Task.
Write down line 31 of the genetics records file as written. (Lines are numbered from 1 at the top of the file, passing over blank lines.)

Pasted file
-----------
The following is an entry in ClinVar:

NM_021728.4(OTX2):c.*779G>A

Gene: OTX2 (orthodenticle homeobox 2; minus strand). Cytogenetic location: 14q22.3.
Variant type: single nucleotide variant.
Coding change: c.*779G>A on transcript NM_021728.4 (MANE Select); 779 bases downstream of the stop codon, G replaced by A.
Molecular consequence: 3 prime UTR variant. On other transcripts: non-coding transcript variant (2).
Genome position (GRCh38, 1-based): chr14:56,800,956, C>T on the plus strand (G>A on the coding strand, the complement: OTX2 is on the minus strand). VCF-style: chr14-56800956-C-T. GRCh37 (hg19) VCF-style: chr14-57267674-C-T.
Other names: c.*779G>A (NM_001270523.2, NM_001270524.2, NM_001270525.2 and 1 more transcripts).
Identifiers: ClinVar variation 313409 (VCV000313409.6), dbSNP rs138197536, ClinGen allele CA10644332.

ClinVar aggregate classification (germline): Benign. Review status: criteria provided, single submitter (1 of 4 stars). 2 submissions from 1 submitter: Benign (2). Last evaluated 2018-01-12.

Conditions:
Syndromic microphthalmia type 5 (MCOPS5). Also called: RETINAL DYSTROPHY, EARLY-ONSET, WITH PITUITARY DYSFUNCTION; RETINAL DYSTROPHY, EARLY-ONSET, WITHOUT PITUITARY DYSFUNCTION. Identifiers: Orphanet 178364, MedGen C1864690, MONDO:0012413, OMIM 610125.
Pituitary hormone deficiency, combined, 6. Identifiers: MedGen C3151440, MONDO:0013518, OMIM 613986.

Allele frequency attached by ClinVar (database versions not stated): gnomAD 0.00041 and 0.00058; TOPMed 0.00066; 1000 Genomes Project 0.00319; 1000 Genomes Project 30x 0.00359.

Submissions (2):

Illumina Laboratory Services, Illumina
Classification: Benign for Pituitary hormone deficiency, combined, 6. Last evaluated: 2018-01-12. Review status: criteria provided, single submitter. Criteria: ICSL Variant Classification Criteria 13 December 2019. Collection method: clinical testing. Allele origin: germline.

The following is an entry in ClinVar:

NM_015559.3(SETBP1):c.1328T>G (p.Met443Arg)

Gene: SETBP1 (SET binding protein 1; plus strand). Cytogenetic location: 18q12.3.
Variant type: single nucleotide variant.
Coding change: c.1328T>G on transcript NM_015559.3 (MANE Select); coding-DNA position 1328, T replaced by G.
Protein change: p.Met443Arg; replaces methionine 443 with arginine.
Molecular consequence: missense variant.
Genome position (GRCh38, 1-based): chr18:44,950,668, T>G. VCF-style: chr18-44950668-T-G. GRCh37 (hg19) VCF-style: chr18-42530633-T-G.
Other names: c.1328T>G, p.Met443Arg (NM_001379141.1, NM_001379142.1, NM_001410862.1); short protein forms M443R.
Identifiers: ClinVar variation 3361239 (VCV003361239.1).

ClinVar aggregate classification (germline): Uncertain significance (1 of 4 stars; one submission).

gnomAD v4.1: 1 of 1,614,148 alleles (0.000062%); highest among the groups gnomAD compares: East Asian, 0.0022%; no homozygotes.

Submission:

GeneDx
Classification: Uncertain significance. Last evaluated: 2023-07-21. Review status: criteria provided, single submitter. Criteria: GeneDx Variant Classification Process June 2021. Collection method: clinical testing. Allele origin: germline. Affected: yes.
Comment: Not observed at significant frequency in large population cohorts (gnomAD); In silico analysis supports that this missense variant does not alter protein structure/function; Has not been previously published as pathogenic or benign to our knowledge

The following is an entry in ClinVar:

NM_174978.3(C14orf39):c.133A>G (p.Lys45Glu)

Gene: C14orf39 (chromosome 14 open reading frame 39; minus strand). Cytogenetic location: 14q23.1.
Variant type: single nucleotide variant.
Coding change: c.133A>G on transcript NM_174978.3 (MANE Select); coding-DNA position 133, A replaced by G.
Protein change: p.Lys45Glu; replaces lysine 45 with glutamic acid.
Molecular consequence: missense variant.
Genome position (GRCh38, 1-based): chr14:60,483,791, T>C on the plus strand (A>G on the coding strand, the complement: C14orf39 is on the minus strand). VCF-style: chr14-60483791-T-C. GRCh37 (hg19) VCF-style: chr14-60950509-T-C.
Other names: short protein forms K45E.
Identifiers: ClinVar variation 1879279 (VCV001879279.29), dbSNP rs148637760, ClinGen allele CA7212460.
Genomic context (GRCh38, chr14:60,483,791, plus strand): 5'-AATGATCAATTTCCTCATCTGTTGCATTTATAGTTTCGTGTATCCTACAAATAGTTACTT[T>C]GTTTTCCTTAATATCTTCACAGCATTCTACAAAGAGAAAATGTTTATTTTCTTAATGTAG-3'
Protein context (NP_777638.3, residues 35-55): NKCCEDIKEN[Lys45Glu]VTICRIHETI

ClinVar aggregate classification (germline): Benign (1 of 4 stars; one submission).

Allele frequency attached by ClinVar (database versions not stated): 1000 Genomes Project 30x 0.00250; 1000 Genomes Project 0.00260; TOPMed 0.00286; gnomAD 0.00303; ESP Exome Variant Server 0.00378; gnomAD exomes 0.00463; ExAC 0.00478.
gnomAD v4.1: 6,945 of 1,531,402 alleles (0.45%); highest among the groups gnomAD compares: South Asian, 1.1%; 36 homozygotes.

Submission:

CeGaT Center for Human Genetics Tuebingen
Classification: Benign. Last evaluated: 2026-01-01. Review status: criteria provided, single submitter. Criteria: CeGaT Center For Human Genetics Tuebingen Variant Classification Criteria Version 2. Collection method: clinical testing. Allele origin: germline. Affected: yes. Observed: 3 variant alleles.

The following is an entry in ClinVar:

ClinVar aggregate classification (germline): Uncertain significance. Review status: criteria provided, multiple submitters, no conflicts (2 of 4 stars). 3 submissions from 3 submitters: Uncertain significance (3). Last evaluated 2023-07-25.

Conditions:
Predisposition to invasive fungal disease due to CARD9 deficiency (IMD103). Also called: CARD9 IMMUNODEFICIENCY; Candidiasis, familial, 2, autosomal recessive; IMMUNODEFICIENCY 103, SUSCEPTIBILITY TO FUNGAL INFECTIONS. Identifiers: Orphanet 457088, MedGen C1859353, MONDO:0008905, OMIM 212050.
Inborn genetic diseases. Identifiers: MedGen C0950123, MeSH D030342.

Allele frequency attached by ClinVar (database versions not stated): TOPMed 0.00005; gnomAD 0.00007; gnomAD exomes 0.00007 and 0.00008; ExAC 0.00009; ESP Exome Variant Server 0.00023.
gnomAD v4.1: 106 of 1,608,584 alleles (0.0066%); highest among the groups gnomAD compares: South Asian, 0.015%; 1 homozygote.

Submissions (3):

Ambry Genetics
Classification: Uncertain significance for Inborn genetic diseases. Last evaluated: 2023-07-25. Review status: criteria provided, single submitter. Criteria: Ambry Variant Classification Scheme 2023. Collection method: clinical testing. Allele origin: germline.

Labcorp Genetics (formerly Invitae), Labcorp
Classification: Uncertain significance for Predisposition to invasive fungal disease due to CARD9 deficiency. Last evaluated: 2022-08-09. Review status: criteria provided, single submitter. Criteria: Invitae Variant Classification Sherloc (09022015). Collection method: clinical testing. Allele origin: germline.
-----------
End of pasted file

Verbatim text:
GeneDx